Chris Rattue is a sports columnist for the New Zealand Herald.

Chris Rattue: Too early to predict a Warriors turnaround

David Fusitu'a of the Warriors scores a try during the round 13 NRL match between the New Zealand Warriors and the Brisbane Broncos. Photo / Getty Images.
David Fusitu'a of the Warriors scores a try during the round 13 NRL match between the New Zealand Warriors and the Brisbane Broncos. Photo / Getty Images.

It's too early for predictions of a Warriors turnaround, after they smashed the Broncos at Mt Smart. Don't be fooled again - that's the best advice.

We've been through this so many times before. The poor Warriors, under siege, burst into life to defy the critics. Yawn.

One of the critics in this case was Graham Lowe, and he was right. The Warriors' style has been self-suffocating. Against the Broncos, the Warriors found party mode although they got one heck of an invitation.

The Broncos were rubbish. They defended with the heart of a worm and the cohesion of a kindergarten orchestra. They attacked with the joy you find across Wayne Bennett's face.

They also got the game's worst break on a forward pass ruling which rubbed out a try just before half time.

A big thing in the Warriors' favour is playing Newcastle next. It is almost impossible to lose to the Knights although don't completely discount the Warriors' potential in that regard.

But by this time next week, the Warriors should officially be on a winning roll. Good omens have arrived just in time, given everything will be swamped by the All Blacks swamping Wales.

The Warriors threw off the shackles and decided to play football against Brisbane as in passing the pill to each other, and not the wrong sort of pill this time.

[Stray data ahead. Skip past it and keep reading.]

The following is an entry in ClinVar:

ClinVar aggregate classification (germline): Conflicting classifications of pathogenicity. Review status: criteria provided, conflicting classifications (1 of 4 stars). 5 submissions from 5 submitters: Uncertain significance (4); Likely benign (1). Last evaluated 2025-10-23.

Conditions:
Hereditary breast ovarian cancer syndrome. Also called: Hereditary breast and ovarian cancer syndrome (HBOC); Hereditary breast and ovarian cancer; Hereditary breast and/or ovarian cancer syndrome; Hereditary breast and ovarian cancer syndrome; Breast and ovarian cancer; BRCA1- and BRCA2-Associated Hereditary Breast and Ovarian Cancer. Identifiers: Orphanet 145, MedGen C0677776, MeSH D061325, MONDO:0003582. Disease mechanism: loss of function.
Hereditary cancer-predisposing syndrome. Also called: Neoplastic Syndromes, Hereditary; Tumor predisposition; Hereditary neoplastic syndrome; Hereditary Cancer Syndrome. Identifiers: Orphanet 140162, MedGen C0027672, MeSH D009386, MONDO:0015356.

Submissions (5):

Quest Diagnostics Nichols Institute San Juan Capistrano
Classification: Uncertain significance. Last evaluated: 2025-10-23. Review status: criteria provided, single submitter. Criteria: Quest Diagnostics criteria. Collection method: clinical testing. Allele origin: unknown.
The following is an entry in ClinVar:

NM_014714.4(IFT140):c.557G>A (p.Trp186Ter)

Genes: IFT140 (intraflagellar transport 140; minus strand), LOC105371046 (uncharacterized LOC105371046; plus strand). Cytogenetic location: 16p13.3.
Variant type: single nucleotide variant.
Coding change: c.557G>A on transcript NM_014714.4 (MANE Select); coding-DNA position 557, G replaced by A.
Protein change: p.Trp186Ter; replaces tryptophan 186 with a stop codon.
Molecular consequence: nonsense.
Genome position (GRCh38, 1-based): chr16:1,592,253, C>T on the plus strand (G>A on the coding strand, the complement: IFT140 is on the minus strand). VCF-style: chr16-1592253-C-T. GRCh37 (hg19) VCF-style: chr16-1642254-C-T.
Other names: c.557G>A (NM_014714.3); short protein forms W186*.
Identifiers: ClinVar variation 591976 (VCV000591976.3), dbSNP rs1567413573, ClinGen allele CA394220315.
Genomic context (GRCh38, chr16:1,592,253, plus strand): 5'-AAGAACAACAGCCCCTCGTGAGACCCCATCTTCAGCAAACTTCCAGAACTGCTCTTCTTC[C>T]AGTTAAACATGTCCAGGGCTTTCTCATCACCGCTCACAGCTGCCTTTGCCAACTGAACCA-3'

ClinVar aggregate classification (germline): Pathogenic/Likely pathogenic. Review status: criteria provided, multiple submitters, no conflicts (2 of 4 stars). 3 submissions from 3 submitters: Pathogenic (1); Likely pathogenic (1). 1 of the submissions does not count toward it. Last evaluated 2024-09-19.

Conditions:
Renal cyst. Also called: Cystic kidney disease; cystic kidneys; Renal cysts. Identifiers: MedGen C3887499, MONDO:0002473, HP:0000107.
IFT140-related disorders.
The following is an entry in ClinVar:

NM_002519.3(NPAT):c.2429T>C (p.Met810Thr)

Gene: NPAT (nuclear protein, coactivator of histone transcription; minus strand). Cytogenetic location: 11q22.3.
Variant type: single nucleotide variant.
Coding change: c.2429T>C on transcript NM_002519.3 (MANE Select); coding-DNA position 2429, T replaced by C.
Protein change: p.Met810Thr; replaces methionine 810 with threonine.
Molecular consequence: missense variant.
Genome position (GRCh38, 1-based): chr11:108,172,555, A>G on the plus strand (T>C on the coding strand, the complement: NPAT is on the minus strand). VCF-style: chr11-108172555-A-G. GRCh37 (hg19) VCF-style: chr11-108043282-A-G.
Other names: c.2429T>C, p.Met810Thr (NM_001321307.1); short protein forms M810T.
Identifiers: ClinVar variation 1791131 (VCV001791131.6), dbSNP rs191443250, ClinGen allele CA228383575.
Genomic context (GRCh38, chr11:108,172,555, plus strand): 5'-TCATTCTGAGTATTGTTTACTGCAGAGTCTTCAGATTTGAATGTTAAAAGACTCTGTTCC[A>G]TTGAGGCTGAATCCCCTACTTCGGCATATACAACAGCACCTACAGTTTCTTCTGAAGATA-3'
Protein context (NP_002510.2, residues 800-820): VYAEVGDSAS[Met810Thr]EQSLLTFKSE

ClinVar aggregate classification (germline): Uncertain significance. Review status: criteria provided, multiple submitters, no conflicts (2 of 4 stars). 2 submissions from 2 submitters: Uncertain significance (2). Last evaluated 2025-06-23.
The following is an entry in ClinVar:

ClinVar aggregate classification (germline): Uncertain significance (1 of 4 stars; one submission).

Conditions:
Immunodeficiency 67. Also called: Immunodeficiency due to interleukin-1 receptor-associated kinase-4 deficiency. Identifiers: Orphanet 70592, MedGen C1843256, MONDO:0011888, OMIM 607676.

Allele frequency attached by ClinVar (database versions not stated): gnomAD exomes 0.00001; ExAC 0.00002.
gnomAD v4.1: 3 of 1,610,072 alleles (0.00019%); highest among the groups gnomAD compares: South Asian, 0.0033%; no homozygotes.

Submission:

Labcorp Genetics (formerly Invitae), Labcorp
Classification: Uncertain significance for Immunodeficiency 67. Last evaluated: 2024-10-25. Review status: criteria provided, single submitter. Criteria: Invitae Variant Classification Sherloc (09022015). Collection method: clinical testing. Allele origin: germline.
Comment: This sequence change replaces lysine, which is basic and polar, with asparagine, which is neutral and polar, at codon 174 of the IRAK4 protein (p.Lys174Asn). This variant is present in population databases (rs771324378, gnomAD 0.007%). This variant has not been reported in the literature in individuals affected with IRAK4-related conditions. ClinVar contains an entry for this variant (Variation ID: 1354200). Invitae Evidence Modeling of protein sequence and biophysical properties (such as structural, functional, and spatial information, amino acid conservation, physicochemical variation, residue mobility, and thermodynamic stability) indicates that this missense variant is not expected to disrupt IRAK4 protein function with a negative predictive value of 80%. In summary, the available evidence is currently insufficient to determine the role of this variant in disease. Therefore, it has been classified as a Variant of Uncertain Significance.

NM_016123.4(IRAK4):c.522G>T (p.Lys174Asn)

They got a little bit of luck early on, when a last tackle play heading down the same confused street as the season led to a penalty. Our gallant lads were off and away, with hardly a care in the world.

Was this attacking mantra the result of a vote? Whatever - all those in favour say aye. AYE. Will the mood and skill last when opponents do?

I certainly hope so, for the sake of the Warriors, New Zealand league, and the NRL.

One of the great thing about the NRL is the amount of close finishes it produces and the amazing try leaps into tight corners by wings in particular. The not-so-great thing is what often leads up to those nail biting conclusions and wondrous dives. Exhibit A for the true state of league is the latest State of Origin match.

Regimented, safety first football gets most teams out of their own half. Last tackle plays rely heavily on kicks, despite the 40/20 rule. There are a few sides like Penrith and their maverick forward Bryce Cartwright who work hard to offload the ball. But not many.

Maybe the best sight of all in the NRL is Shaun Johnson hopping around behind forwards who are having one of their good days. He was 'Magic' Johnson again on Saturday night, a wonderful treat for sore eyes as he led the shredding of Bennett's Boring Broncos.

And the NRL needs all the good news it can get, as it deals with awful but as-yet unsubstantiated match fixing allegations and confirmed sightings of players mixing with gangsters or undesirables.

The Warriors are safely quarantined away from the insidious Sydney mafia. They are perfectly capable of playing way below ability through their own devices. When it comes to hanging around with the wrong people, the Warriors greatest danger has been each other, on and off the field. It still might be.

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